Ladd Observatory2017-08-01T16:15:27-04:00

Ladd Observatory

Ladd Observatory Map

Ladd Observatory

210 Doyle Ave.

Sat, Sept 23 11am-3pm 



Ladd Observatory is one of the oldest observatories in the country, dedicated in 1891 under the supervision of Professor Winslow Upton.

By day, the observatory is a carefully curated museum full of treasures and measuring tools: cosmic photographs, transit telescopes, precision pendulum clocks, astronomical clocks, chronometers, and a 12-inch refracting telescope that spans an incredible 15ft. There’s even a clock vault — a room that provides a vibration-free and temperature-stable environment for precision timekeeping. A project focused on the restoration, preservation and research into the use of these historic scientific instruments began in 2004 at the Observatory, still owned and operated by Brown University.

By night, the observatory opens up the cosmos, the ceilings in the dome and the first floor chamber split to reveal the night sky, facilitated by expert staff and beautiful telescopes for stargazing.

Behind the Scenes

Behold the cosmos, or at least 19th-century tools used to see it! You’ll also have the rare opportunity to peer through a solar telescope.

Read about our experience at Ladd Observatory on our Blog

Doors Open Rhode Island is made possible in part through the support of Brown University.

Photography by Christian Scully/Design Imaging Studios

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Night at the Museum: Ladd Observatory2017-08-01T17:01:44-04:00

From science fiction fantasies, like Star Wars and Stardust, to modern lovers soaring through space in the Griffith Observatory, (yes, that’s Emma Stone and Ryan Gosling in La La Land) outer space has always sparked our imagination, inspiring an endless array of books, films, and media that portray constellations as a source of magic and epic tales. Indeed, stargazing appears to be the ultimate romantic venture that takes little else than a leisurely night stroll. It was with much anticipation that I visited Ladd Observatory, thrilled by the sheer idea of a room filled with gadgets for stargazing.

One of the oldest observatories in the country, Ladd is thick with the kind of character that only builds with time.  A historic outpost of Brown University’s campus, it sits on a secluded corner and rises above the treetops in a quiet neighborhood with few, if any, tall buildings. A spherical dome the color of pale ivory sits atop a brick building that dates back to the late 19th century, arousing curiosity.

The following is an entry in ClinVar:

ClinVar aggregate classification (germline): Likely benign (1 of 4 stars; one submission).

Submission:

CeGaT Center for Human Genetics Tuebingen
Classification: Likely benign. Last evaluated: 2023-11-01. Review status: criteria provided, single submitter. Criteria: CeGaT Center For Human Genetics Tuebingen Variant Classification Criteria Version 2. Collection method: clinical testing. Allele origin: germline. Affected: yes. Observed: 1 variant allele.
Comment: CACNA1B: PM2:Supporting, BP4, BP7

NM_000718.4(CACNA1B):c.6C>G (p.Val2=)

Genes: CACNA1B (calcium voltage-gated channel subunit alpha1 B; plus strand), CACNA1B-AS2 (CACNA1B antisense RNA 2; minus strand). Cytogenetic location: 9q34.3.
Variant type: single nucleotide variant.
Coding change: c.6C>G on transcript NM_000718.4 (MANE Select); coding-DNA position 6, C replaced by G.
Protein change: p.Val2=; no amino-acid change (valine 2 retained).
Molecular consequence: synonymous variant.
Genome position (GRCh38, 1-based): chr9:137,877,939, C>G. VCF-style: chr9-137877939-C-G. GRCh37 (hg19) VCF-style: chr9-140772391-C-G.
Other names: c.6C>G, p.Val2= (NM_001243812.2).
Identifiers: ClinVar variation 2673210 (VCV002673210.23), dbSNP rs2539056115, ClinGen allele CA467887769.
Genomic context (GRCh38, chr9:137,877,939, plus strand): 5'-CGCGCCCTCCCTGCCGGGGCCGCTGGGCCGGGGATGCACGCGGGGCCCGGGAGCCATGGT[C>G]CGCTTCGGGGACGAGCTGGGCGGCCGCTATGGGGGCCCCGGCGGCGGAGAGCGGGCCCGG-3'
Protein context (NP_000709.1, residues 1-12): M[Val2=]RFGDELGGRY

Photo by Jane Kim

During the day, Ladd Observatory is a carefully organized museum. Mike Umbricht, the Observatory’s curator, explains that everything in the building has been preserved exactly as it was built in 1891. It feels like traveling through time to walk through the different exhibits on the first floor; sky charts and cosmic photographs are on display along with planetary globes and transit telescopes. It is not only the telescopes, however, that grab a visitor’s attention. Large heavy wheels sit in the corners, part of a pulley system designed to open up the ceiling for stargazing. When the wheels start to turn, it’s easy to imagine 19th century astronomers standing in the same spot.

It is at night, however, that the observatory springs to life, the wooden walls yawning awake, the entire building thrumming with the anticipation of visitors. Magic imbues the air, inexplicable but unquestionable. The telescopes are angled toward the planets, and the ceilings open up the sky from both the first floor and the dome. No amount of words or photos do justice to the ceiling parting aside to reveal scattered stars embedded in the deep blue of the sky, the clear liquid hue a stark contrast to the wooden ceiling overhead.

Photo by Christian Scully/Design Imaging Studios

Upstairs inside the dome, the massive telescope points to Jupiter with its 12-inch lens. Later in the night, the telescope shifts to point to Saturn, and through the eyepiece, the planet’s famed rings and even its faint clouds are visible.

On the outdoor deck, nothing obstructs the view of the entire expanse of the sky. Visitors line up behind the portable telescopes that amplify stars such as the double star Nu Draconis, or dragon eyes. But even with the naked eye, dozens of stars are visible; there are no flashing neon signs or fluorescent lights nearby to dim the starlight. Excited whispers, sighs, and small exclamations of delight and astonishment carry through the patio. Virgo shines high above with Jupiter gleaming brightly; Scorpius hangs closer to the horizon, the tail and claw lining up. Ursa Major is unmistakable, and it is even possible to make out Ursa Minor next to it.

On one of these mid-summer nights, try visiting the Ladd Observatory during their open hours. Take a stroll through the exhibits, and take the time to admire the telescopes on display. Be sure to stay until dusk turns to night to trace the stars with your eyes. The magnificent telescope, the historic building, and a host of constellations will present an unforgettable experience.

by Jane Kim

Site: Ladd Observatory, Address: 210 Doyle Avenue, Providence, RI, 02906

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